New revelations about a group of Irish scammers have come to light as details emerge of an extended crime spree that has stretched right across Queensland’s south east.
Seven News can reveal stunning new details of a group of Irish mums scamming restaurants and businesses.
Their crime spree has run unchallenged for months, but police are now investigating links with a group of dodgy Irish labourers.
Armed with giant designer handbags, the alleged scammers are caught on camera during an attempted shoplifting spree.
Despite appearing casual, police are not fooled.
Footage from a Chevron Island supermarket catches one woman placing one item in her shopping basket, and another in her handbag.
When a staff member approaches the blonde woman, it seems she thinks she has been sprung, and frantically moves the goods from her handbag into the shopping basket.
It is believed the group of women stole around $150 worth of groceries from the store.
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“It's already so tough for small business owners, let alone these extra losses,” the National Retail Association’s Lyneta Darlington said.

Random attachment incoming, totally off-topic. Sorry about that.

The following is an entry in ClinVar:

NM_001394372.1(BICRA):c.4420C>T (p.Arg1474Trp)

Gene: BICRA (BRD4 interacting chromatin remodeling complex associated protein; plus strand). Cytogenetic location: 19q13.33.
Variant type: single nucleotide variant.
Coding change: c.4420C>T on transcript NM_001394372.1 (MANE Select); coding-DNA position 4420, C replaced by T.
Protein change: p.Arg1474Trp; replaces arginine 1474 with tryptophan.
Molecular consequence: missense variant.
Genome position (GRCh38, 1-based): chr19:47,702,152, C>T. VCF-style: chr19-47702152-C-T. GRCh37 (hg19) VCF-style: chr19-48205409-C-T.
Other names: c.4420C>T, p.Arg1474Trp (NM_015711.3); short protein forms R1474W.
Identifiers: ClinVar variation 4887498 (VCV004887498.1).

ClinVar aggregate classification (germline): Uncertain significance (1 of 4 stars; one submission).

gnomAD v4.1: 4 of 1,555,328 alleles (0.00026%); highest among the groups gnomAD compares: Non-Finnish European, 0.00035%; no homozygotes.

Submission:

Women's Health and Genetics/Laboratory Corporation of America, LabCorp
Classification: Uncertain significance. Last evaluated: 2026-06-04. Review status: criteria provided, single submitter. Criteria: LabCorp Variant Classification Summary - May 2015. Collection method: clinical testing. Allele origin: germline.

The aggressive mums, with broad Irish accents, have targeted businesses in Brisbane and on the Gold Coast.
The women have visited Brisbane pawn shop Monty's several times.
“They come in, they're very pushy, they're very full on [with] two prams, four kids,” Monty's manager Shael Dawson told 7 News.
They have even hit retailers and beauticians, gaining notoriety for ripping off restaurants by planting glass in meals to get a free feed, often worth hundreds of dollars.
It seems their expensive taste isn't just for food, either.
On January 30, a pair of shoes was stolen from a Chanel boutique. The suspects - two women with a pram and two small children - were caught on camera.
Police are investigating if the group is linked to a man who was recently arrested in Broadbeach over a similar scam.
He failed to show at court. Checks with Interpol reveal he has a history of fraud back in Ireland.
Anyone with information is encouraged to call Crime Stoppers on 1800 333 000 or report anonymously online.